On the same day California lifted its stay-at-home order, the Santa Ana Unified School District reopened Learning Labs at a dozen campuses to serve students with the greatest needs in small groups.
Staffed by instructional aides, the labs were first piloted in November as safe and supportive learning spaces with reliable internet connections for students to access their virtual classrooms. They were put on hold in December in response to soaring COVID-19 rates.
On Monday, labs reopened at Advanced Learning Academy, Franklin Elementary, Heninger Elementary, Kennedy Elementary, Lincoln Elementary, Madison Elementary, Martin Elementary, Roosevelt-Walker Elementary, Lathrop Intermediate, McFadden Intermediate, Willard Intermediate and Santa Ana High School.
Learning pods within each lab are limited to 14 or fewer students, giving priority to those experiencing homelessness, foster youth, English Learners and students with disabilities, district officials said.
Additional labs are set to open over the next four weeks. Eventually, Santa Ana officials would like to host them at 40 campuses.
And here are some of the other stories we’ve been following this week:
- Three enterprising seniors from Newport Harbor High School are bringing a little curb appeal to local neighborhoods during the pandemic. Their new business venture paints street addresses outside homes for $20 a curb.
- With California’s stay-at-home order lifted, some youth sports could resume, but permission depends on where a county falls on the state’s four-tiered monitoring system. In the “purple” tier, cross-country would be the only fall sport that could restart, the Daily Pilot reports.
- In February, educators and childcare workers are expected to join the list of Californians who have priority to get vaccinated for COVID-19. After that, scheduling will be based on age, CalMatters reports.
- Legislative deliberations in Sacramento could lead to major changes in Gov. Gavin Newsom’s Safe Schools for All plan, including the Feb. 1 start date and requirements for COVID-19 testing. The governor told a group of school superintendents on Thursday that all aspects of his plan are negotiable.
- In a letter to the governor this week, the California Teachers Association said vaccines are a key element to safely resuming in-person instruction.
- Around this time of year, hundreds of students would typically gather over two consecutive Saturdays to compete for individual and team honors at the Orange County Academic Decathlon. Owing to the pandemic, large events are out. But the 53rd annual decathlon will go on as a virtual contest.
- The Orange County School Boards Association awarded a coalition of the county’s 28 public school superintendents the prestigious Maureen DiMarco Award “in recognition of exemplary leadership for youth and the education community amidst a global health pandemic.”
- A number of Orange County schools took part in the Great Kindness Challenge this week. The national program, which features a toolkit and checklist encouraging daily acts of kindness, was adapted to ensure social distancing precautions. The OCDE Newsroom has a roundup of some local good deeds.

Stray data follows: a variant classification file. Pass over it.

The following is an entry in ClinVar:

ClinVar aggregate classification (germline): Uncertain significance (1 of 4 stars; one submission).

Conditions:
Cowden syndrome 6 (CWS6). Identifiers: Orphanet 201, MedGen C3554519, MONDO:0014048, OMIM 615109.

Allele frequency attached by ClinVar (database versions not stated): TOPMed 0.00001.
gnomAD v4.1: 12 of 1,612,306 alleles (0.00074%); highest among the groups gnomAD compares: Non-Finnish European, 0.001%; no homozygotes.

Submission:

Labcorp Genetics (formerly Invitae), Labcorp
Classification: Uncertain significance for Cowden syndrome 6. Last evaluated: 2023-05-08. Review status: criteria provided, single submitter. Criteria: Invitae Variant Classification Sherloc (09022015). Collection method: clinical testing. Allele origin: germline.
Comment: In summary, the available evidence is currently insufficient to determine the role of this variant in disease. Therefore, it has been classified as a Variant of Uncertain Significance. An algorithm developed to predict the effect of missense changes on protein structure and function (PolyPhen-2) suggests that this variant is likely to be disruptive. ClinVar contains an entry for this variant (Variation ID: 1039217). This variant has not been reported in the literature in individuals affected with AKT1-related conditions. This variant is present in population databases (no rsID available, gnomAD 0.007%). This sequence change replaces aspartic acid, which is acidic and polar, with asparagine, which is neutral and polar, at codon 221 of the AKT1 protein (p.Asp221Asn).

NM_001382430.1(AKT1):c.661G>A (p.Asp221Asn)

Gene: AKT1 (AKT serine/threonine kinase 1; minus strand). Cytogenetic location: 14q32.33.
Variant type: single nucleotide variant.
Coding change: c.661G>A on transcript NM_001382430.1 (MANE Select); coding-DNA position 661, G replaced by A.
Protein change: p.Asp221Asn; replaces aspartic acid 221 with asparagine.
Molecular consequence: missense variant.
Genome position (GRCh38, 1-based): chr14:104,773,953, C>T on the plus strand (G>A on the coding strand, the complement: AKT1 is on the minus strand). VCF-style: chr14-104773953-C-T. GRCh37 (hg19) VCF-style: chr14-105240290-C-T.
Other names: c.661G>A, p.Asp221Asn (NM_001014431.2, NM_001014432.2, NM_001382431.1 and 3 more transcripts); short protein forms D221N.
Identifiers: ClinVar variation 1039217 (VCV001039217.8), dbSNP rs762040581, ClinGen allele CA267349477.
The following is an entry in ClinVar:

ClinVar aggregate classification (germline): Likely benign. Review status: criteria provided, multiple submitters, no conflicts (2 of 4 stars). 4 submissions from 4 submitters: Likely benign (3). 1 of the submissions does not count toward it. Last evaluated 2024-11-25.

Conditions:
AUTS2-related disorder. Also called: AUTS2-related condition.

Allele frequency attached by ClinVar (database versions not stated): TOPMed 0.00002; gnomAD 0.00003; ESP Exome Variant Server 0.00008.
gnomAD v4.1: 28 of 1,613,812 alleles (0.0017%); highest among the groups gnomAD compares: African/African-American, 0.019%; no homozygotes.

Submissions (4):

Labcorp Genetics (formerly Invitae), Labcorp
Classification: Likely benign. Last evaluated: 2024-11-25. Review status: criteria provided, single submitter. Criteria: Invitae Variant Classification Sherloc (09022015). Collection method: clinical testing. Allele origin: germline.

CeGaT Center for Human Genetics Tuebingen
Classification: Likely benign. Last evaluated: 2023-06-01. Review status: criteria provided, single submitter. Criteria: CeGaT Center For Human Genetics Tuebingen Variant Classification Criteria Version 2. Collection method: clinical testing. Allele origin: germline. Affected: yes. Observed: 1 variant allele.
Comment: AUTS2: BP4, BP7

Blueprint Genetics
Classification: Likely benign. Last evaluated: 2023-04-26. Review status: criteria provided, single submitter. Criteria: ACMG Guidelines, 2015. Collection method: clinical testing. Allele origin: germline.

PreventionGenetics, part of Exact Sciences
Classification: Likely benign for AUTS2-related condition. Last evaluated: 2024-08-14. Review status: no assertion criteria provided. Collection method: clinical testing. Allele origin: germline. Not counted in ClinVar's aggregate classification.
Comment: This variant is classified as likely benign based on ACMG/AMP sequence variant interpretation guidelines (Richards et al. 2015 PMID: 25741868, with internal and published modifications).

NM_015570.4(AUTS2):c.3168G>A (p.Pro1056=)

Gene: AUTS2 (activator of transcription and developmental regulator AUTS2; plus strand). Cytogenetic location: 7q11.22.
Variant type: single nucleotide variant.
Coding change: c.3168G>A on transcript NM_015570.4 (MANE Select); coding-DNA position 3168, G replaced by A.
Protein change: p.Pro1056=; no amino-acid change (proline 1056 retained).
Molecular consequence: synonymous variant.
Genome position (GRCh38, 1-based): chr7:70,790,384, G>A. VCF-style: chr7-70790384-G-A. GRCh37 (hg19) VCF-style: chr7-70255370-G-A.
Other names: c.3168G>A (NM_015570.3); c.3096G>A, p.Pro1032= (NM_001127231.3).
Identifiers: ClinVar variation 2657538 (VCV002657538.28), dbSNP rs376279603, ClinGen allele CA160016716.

- OCDE, in partnership with its San Diego counterpart, is inviting educators to participate in a series of webinars that will promote civic learning and share information on California’s new Seal of Civic Engagement.
- A $14.6 million renovation project has brought two lighted, artificial turf sports fields and a new rubber track to the campus of Corona del Mar High School.
- Irvine Company delivered its latest $2 million donation to the Irvine Unified School District. It’s part of the company’s 20-year, $45-million investment in art, music and science through the Excellence in Education Enrichment program.
- A study measuring the impacts of the pandemic on education revealed evidence of substantial learning loss occurring in the early grades. Low-income students and English learners appear to be hit hardest.
- More than a dozen parent groups across the state have joined forces and are lobbying state officials to resume in-person learning as soon as safely possible, EdSource reports.
- According to two epidemiologists and a researcher from the Centers for Disease Control and Prevention, data suggests a path to safely resume in-person instruction, but schools and their surrounding communities must commit to a raft of public health precautions to prevent COVID-19 transmission.
- COVID-19 isn’t the only disease concerning local pediatricians. They’re also worried about potential outbreaks of measles, whooping cough and meningitis, as many parents are reportedly delaying routine immunizations for their children.
- The pandemic has resulted in a one-year enrollment drop of 155,000 students. That’s a record, and it’s about five times greater than California’s annual rate of decline.
- Los Angeles officials say school campuses there are unlikely to reopen until teachers have received the COVID-19 vaccine and infection rates drop significantly.
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